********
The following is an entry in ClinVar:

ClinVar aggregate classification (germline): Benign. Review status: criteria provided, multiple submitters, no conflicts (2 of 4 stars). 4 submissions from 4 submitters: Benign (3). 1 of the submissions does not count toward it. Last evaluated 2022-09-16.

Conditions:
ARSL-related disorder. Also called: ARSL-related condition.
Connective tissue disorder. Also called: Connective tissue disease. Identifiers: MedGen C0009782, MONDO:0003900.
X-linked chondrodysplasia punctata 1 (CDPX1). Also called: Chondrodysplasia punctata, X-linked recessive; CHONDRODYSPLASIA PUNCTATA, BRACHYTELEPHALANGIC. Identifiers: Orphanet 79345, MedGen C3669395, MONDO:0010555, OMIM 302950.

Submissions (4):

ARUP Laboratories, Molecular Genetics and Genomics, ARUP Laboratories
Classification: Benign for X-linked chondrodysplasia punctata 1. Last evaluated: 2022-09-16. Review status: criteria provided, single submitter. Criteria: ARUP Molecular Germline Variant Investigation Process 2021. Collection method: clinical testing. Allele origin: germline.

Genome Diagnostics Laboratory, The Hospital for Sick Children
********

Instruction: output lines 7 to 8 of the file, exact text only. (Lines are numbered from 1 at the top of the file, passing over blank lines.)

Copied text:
Submissions (4):

ARUP Laboratories, Molecular Genetics and Genomics, ARUP Laboratories